Wiqaytna, the application released to keep track and notify unsafe contacts to prevent the increase of contagions. The ministry of health confirmed that the application “ Wiqaytna ” has been downloaded (in June, when it was released) from more 2 million people but as of now there doesn’t seem to have been an effect on the trend curve.

There is an issue with this because many people often keep their data switched off as they cannot afford a cell phone plan. And often times these people are the most vulnerable exactly because of this disadvantage.

Despite mask wearing and social distancing still being mandatory, those are often worn around
chins/arm/forefront and social distancing is counterculture to Moroccan’s. Although shops etc are marked out with distancing spots, the hustle and bustle and close proximity to each other that Moroccan’s are known for is evident once more. But of course, this situation is visible in almost any other country in the world right now.

Authorities have been forced to institute hefty fines to make sure citizens wear their face masks correctly,
or they risk to spend a night at the police station. The sanitization of these spaces and respect for the
distancing wasn’t on point but it gets better and better as these procedures become more ordinary.

Can we start travelling again?

Who can answer this question? What we know is that in the big scene of Tourism Professionals, there isn’t really any concrete news. Everybody wants to know “when can I come to Morocco?” but we are not going to speculate. It is clear that they are not rushing to re-open in order to save the economy, as some countries are.

In summary, Morocco’s death rate has been remarkably low, according to this World Bank Report,  Morocco has one of the lowest fatality rates in the world but the situation is still unfolding.

The energy of Marrakech and its unique Jemaa le Fna square

We would love to start receiving back visitors, slowly, to enjoy the diversity, the colour and the fresh energy of summer.

At the moment, there are some cities under a localised lock down (Tangier-Asilah, Marrakech, Larache, Safi and Kenitra). Domestic tourism has started to appear, except for these cities obviously.

The atmosphere in Marrakech is a little surreal, everybody is trying to adapt to a new reality we know is not going to last as the circumstances keep changing world wide.

The Corona Effect on Moroccan Tourism

The tourism industry is expected to be the hardest hit sector in the economy, and the National Tourism Confederation estimates that the expected losses for 2020 are approximately 34.1 billion dirhams in total tourism revenue and 14 billion dirhams from the hotel sector alone.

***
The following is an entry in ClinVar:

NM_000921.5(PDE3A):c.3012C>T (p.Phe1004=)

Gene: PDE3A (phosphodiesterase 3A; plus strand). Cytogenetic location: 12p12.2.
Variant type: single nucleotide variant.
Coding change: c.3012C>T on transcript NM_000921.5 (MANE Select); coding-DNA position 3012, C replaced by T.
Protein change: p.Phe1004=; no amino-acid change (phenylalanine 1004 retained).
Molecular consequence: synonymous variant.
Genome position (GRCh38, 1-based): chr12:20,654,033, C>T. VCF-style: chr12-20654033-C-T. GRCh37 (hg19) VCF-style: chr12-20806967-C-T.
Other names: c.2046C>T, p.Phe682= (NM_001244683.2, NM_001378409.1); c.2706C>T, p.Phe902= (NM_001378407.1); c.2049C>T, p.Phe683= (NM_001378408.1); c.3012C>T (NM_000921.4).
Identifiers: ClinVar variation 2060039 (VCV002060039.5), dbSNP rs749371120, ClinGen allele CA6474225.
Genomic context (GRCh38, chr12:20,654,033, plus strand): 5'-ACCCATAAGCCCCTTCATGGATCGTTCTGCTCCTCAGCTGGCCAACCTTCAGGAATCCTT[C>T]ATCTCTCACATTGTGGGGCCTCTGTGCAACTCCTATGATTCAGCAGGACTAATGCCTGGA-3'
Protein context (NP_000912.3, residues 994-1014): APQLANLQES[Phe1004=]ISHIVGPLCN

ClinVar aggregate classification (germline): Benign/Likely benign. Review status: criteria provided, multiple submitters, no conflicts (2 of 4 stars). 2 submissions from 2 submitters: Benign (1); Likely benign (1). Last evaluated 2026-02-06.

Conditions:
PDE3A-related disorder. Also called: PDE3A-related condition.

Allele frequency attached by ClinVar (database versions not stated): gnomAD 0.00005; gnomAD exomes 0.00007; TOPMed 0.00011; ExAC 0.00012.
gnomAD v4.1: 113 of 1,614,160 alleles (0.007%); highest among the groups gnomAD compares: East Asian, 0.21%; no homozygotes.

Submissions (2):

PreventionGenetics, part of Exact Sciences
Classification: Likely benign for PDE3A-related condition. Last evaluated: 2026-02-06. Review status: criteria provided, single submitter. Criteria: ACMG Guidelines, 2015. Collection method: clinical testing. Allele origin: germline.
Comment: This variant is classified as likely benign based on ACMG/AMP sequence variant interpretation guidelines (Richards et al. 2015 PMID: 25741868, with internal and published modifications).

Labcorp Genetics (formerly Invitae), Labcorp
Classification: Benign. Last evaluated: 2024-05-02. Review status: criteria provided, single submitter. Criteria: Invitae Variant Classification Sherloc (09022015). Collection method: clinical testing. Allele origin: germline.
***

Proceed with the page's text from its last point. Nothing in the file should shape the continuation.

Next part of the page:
The Confederation expects a 98% decline in the number of tourists visiting the country, which would put 500,000 jobs and 8,500 companies at risk.

This harsh reality places Morocco in a similar position to many countries in the region. The effects of this epidemic on both public health and the economy seem to be wide-ranging and the recovery will likely not be quick.

The pandemic has given us many lessons, besides awareness. It is sure that the Moroccan health system will emerge victorious, because at least we have moved from about 500 intensive care beds for recovery before the pandemic, to about 3 thousand beds currently targeted.

What Have I Learned

Observing the world during these months taught me a lot about patience, more about the impact of the unsustainable lives we have and how to make that more of a goal. What? Choosing always more consciously and with intent where to address my support, mental, financial, moral and energetic!

Empty Jma el fna Noureddineph
An empty Jemaa le Fna Square, photo credits to Noureddine Photographie

In fact, in these uncertain times, I saw once more how flexible we can be as human beings. Still, we don’t apply that flexibility in our everyday life, we try to have always too much control on trivial things.

We all have loads to learn from this, we already learned a lot, but we shouldn’t just forget about it as things get a new shape of “normal”. We are supposed to carry out a respectful behaviour towards our planet and fellow humans, travel responsibly worrying about not only what we want from the country we visit, but what we bring into it too.

How much more wonderful travelling would be in a much more respectful and well balanced reality where we all care about the well being of each other and the impact we have all around us with such little gestures and attentions?

R’Mila, one of the most trafficked ways in the Médina of Marrakech, photo credits to Noureddine Photographie

Often times I described this moment as reflective, but it actually wasn’t, it was inquisitive within and without, as a famous quote says “ the best listener is the one that asks questions”.

Have you been asking yourselves questions? Do you work in a client/guest focused industry and asked your own questions?



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2 thoughts on “Morocco and the COVID-19 Pandemic

  1. This is a fascinating and sensitive description of life in Morocco- I read every word and will re read it.